Colombia: court orders suspension of US military ops

In an unprecedented move, a Colombian judge on July 2 gave President Ivan Duque 48 hours to suspend the participation of US troops in counternarcotics operations. The legal challenge was brought after 53 soldiers from the Pentagon's Southern Command arrived June 1 as part of a "Security Force Assistance Brigade" (SFAB), to back up Colombian troops in conflicted areas. When opposition lawmakers protested that they had not been consulted, Defense Minister Carlos Holmes Trujillo told Congress he didn't need their permission. Left-opposition Sen. Ivan Cepeda responded by taking the matter to the Cundinamarca Administrative Tribunal. The judge ruled that if Trujillo wants the US troops to continue their operations he must either receive permission from Congress or successfully appeal the ruling within 72 hours. (Colombia Reports, July 2)

Trujillo said in a virtual press conference after the decision: "The government will contest this ruling and continue carrying out, for reasons of national security, all of the work of binational cooperation with the United States, which includes the betterment of our capacities through training and technical advice." (Reuters, July 3)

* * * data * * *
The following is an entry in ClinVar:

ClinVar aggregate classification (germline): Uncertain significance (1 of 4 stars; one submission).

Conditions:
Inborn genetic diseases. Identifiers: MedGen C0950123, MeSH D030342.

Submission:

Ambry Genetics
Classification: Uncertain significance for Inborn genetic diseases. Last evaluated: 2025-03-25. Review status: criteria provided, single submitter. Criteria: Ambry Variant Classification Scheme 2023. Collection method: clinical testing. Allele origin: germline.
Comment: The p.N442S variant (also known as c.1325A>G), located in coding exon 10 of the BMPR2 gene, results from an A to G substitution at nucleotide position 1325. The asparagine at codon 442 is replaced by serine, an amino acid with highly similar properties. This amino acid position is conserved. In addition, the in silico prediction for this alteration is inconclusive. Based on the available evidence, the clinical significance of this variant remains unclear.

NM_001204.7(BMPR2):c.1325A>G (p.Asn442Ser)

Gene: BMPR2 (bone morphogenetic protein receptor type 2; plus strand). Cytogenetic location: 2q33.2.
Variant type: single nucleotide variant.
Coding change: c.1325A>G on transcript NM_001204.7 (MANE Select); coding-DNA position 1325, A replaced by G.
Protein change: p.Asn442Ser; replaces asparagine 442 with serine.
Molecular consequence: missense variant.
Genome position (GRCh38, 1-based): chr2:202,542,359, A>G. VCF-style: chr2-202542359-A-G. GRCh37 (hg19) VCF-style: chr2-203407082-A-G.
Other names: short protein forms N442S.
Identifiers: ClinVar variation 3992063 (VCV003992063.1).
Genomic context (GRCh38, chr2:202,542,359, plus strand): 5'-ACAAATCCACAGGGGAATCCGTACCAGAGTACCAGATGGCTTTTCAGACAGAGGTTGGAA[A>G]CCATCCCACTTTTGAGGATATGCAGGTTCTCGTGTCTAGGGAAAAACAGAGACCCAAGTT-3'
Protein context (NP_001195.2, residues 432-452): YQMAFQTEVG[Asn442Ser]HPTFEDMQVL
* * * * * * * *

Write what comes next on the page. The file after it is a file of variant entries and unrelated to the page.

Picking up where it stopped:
The SFAB is to operate in the so-called "Future Zones" newly created by Duque to "improve security in the territories and change illicit economies for licit economies." The first Future Zones have been announced in five regions of the country, equivalent to 2.4% of Colombian territory: the Pacific coast of Nariño department, the Bajo Cauca and south of Córdoba department, Arauca department, the Catatumbo Valley, and Chiribiquete National Park in the eastern rainforest. (QColombia, June 3)

The legal decision comes amid outrage in Colombia over the gang-rape of a 13-year-old indigenous girl by soldiers. Seven soldiers pleaded guilty on June 25 to the assault, which took place three days earlier in Pueblo Rico, a municipality in Risaralda department. The local indigenous community is demanding that the soldiers be turned over to their traditional authorities to be tried under their autonomous system of justice before facing the national criminal courts. The National Indigenous Organization of Colombia (ONIC) said in a statement that "what is in the news today constitutes a serious violation of the rights of the minor, and collectively victimizes her family, the Embera Katío people and the indigenous peoples of the country."

The National Army refused to cooperate with the indigenous authorities and jailed the soldiers at a military compound, after closing a plea deal with the Prosecutor General's office in record time. (Colombia Reports, June 26)